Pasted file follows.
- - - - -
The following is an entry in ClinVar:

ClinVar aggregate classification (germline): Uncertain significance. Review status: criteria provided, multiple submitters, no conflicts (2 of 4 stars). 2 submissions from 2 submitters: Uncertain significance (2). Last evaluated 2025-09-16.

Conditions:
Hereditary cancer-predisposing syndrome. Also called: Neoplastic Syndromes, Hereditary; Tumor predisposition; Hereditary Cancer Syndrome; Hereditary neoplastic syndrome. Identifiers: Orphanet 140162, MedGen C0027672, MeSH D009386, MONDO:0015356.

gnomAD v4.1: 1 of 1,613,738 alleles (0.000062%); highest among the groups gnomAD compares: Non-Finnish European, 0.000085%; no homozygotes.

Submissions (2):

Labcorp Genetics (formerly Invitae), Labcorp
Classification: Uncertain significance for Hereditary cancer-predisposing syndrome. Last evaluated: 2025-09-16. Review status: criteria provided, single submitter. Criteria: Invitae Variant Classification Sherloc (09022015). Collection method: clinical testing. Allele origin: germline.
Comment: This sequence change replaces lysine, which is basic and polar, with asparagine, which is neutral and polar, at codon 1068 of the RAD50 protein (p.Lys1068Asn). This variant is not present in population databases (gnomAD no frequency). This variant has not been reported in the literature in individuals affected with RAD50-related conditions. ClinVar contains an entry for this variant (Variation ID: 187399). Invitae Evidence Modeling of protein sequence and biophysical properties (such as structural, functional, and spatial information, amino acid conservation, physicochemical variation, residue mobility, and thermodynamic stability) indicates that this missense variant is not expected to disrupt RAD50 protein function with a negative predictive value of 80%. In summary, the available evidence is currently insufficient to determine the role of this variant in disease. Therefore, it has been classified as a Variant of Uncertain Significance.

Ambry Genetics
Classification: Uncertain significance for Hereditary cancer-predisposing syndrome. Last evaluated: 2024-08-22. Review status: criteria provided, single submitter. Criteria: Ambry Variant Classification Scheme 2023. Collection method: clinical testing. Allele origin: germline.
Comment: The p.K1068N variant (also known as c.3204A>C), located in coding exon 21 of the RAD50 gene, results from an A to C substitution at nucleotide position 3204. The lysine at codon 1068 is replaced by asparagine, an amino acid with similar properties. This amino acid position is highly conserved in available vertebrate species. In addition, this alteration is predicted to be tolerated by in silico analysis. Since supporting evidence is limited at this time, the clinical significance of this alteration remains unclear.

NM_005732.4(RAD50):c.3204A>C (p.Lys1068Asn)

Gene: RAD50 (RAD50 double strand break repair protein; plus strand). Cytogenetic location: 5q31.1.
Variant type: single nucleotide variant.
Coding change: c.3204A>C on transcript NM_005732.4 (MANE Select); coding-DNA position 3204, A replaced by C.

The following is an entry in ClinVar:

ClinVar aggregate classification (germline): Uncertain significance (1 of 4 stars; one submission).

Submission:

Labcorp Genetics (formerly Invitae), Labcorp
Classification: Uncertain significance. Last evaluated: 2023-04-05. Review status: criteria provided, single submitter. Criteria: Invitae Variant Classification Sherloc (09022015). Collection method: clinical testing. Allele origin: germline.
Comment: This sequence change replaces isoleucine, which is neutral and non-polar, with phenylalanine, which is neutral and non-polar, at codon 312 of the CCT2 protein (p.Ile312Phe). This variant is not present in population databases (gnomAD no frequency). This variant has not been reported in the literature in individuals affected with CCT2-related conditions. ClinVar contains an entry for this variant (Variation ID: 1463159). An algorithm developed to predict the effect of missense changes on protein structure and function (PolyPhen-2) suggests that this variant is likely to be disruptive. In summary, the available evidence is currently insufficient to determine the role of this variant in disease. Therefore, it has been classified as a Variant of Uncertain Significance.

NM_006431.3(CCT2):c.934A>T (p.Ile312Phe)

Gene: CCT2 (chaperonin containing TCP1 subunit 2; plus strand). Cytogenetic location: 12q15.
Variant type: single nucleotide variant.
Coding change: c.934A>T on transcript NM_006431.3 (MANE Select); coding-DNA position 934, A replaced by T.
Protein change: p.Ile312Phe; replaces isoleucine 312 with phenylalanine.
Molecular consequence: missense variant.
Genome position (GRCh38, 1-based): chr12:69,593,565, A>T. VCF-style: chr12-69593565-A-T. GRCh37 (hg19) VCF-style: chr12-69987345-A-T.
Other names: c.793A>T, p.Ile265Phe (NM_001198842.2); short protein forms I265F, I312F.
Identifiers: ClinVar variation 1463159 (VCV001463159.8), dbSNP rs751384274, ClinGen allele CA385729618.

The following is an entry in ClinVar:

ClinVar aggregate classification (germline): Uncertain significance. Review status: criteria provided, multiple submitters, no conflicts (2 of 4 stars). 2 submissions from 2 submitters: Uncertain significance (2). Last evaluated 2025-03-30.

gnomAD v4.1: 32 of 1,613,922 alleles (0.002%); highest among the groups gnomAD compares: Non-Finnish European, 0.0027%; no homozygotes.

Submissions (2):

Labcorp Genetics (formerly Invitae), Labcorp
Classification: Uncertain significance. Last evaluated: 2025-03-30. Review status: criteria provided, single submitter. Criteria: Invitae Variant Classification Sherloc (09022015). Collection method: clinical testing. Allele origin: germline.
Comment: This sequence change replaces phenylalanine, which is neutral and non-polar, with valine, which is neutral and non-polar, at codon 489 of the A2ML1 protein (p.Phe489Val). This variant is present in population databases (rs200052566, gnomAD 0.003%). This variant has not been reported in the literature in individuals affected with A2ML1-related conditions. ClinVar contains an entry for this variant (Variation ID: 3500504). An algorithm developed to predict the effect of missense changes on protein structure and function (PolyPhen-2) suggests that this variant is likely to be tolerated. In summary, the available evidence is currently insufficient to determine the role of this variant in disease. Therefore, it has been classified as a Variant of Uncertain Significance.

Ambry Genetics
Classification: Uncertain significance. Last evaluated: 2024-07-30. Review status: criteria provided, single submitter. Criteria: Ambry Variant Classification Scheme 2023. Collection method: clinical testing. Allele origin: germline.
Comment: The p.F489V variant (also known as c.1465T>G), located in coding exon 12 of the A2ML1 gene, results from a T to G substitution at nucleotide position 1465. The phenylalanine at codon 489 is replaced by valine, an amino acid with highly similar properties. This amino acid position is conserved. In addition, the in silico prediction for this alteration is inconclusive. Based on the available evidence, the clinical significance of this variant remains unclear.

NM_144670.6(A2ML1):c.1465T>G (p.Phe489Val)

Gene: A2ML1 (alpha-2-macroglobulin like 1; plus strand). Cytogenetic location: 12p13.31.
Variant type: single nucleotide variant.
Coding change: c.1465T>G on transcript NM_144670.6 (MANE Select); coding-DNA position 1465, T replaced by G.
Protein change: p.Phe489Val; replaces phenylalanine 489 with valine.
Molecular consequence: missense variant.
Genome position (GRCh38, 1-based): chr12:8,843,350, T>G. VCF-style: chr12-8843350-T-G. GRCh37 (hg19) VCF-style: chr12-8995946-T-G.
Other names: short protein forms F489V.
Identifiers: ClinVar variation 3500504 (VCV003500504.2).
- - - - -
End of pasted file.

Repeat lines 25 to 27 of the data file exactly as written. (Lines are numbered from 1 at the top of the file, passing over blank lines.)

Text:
Variant type: single nucleotide variant.
Coding change: c.934A>T on transcript NM_006431.3 (MANE Select); coding-DNA position 934, A replaced by T.
Protein change: p.Ile312Phe; replaces isoleucine 312 with phenylalanine.